I really understand how people who have grown up in a faith tradition can be so formed by that tradition that it is imponderable to consider throwing over the traces and abandoning it. They stick with it despite centuries of abuse, hypocrisy, even crime. To the outsider, such loyalty might seem utterly stupid. They suppose that only the stubborn, the simple, or the fearful would be immovably lodged in such a place, bonded to institutions that they would even advise others to repudiate were others yoked to such communities. Their rationales for remaining sound to others like the excuses of abused spouses, sticking with their marriage vows, hoping that someday he'll change, or that love might at last have the effect of wooing her towards a kinder life, or just plain inertia.
It isn't, of course, just religious traditions that have such a lock on people. But they are alone among the inventions of humanity the systems most likely to give deep meaning to life, storehouses of stories that address complexities that cannot be faced by reason alone. They are repositories of myths, symbols, rites that adorn ordinary lives and punctuate days and years with celebrations. It is interesting how when people whose intellect and integrity have steered them away from any trace of religious practice will, at the time of death, naturally borrow elements of a long-discredited tradition in order to shape their mourning, if is nothing more than the adaptation of the old impulse to gather and verbalize the meaning of a dead friend's life or a lover's importance. Notice how people in purely secular environments will arrange chairs in a way that perhaps even unconsciously replicates an ancient experience of religious community.
Human beings have evolved to be storytellers. All of our literature, all of our structured games, the entirety of our art, even the debased and vulgar forms we keep inventing to pretend communication--tweeting comes to mind--are born of the desire to tell each other for good or ill, false or true, information we on some level consider worth passing on.
I am a product of a religious tradition, one might say several, in fact. And for nearly half a century I've been a religious functionary. God knows and I know how easy it is to justify wrongdoing, to excuse oneself from following rules sanctioned for all but applied only to others. It is possible but not easy to encounter people at their most vulnerable and not be tempted at least in the mind to exploit that vulnerability to feed some gnawing hunger in the pit of one's soul. But in all honesty, I have trouble seeing how day after day, week after week, season in and season out, people can perform rites and intone liturgies and propound sacred texts without somehow realizing that the point of all the cultic paraphernalia is to lead human beings to be better to ourselves and to each other than, left to our native impulses, we generally are. Leaders who betray us, charismatic tongues and compelling visions aside, lead us way past temptation and into the pitch of damnation and ought to be, must be, called out.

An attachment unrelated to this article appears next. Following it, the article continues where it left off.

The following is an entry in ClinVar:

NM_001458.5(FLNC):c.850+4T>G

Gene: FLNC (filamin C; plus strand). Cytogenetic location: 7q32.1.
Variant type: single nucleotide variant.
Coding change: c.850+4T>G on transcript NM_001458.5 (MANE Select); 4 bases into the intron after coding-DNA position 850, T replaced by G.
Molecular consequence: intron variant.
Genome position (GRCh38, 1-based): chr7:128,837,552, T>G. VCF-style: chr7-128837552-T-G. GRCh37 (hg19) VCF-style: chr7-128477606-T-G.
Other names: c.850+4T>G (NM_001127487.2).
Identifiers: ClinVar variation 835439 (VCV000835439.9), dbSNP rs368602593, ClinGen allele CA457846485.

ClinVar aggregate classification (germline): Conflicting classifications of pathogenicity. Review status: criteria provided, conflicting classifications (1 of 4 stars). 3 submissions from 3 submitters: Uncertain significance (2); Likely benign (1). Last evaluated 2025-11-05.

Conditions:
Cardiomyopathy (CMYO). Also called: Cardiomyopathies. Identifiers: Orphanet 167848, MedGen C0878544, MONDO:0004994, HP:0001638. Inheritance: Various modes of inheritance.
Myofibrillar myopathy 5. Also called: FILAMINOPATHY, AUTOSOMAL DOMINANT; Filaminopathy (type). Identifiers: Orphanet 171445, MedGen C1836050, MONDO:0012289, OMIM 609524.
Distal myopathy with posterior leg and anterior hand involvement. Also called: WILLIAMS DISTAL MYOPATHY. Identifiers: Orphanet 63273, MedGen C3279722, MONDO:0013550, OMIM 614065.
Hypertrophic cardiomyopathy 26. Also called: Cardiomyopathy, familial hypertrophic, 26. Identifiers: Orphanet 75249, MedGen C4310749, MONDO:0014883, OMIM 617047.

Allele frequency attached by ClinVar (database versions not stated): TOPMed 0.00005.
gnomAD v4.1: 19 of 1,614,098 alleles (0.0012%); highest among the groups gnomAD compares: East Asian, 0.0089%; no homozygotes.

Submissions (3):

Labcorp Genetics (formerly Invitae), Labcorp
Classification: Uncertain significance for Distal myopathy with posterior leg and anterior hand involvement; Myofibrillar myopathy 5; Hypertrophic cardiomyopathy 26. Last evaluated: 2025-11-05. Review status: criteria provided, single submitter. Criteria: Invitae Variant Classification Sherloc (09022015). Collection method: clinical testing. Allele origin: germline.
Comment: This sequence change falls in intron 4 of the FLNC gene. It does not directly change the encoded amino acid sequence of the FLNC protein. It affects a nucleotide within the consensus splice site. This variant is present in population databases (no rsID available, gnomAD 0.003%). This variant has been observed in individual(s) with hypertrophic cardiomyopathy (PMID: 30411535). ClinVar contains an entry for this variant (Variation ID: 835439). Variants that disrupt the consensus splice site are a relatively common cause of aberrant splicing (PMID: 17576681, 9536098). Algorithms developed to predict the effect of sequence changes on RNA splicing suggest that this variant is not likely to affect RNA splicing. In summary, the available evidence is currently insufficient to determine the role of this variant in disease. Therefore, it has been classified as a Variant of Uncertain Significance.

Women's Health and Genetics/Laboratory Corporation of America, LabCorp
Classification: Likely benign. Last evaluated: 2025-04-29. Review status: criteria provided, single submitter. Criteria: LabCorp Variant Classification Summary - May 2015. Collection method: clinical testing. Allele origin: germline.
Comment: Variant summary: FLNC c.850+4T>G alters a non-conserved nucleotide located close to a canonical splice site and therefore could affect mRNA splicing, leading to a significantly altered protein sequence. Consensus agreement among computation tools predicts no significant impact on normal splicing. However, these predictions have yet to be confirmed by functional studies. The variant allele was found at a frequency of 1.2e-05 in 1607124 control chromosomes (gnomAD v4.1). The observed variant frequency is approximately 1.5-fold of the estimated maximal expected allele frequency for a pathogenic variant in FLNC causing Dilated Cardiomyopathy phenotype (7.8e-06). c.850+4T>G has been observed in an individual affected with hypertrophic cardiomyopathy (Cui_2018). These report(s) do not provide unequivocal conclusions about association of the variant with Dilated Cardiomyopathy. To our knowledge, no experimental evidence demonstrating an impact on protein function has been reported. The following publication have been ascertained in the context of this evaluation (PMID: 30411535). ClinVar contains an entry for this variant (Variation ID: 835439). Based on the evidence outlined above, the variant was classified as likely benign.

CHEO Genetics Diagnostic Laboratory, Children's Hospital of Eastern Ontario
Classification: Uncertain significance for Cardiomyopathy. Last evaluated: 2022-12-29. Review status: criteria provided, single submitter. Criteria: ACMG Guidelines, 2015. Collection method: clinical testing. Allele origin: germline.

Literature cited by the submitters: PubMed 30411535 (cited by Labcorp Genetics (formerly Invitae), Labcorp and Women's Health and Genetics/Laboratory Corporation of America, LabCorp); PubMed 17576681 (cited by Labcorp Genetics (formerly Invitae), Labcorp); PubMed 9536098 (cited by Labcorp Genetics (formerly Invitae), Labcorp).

Often the only ones thus calling out are those who are self-sidelined from the systems, those who either disdain them by nature or have sickened to the point of leaving. I respect them for bearing their own witness to Integrity. But even they who don't identify with faith traditions or religious institutions continue to be human--frequently exemplary humans--and as humans they have the same need for meaning, the same pains to endure, the same mortality to face, the same challenge to cope as those who salve their consciences through religious rites and spiritual discipline.
An old discredited heresy in the Church is that of Donatism. Donatists held that the moral defects and flaws of clergy who betrayed their communities by surrendering their custodianship of holy tradition had the effect of invalidating any of the sacraments such clergy administered. I see the point of Donatism but don't want to be a Donatist myself. I have lived, and still do live, with the knowledge that some have looked me in the face--well not exactly in my face--and in effect have said, "You betrayed me. So I thought you were straight. And lo you are queer. And thus I declare you a hypocrite. I renounce you." I cannot deny (my dreams won't let me) that my heart is stung still by the part of me that was the superego driven Good Boy who wanted desperately to do the right thing and hoped in the process to win approval. I don't want to drop into another hole by casting stones from my own glass house. I take no joy in failing to forgive others as I have been forgiven. I am not talking about God. I am talking about me, and the thanks I owe to a community and a host of friends who have embraced me despite knowing a Frank they once didn't know so well.
I have just given you an example of how faith has formed me. It has not made me superior to anybody else on the planet. But it has made me from an early age acutely aware that telling the Truth is inseparable from honor itself. Lying, preying on the defenseless, cloaking one's misdoings in self-righteousness, self-aggrandizement, and shameless exploitation of one's own status are not just sins of the flesh, if by flesh is meant ordinary bodily life. They are some of the unconscionable behaviors that destroy human community, weaken the very fibers that hold us together, and mock the human soul struggling to find meaning, if not enlightenment, in this life.
I am not about to be convinced that this is a condition that can be chalked off to what Mark Twain called "ordinary human cussedness," the excuse that "humans will be humans" just as they always have been. There is such a thing as human culpability and "ordinary cussedness" and it is pervasive. But there is also such a thing as accountability. And those to whom others entrust leadership are those of whom accountability must be required.
© Frank Gasque Dunn, 2019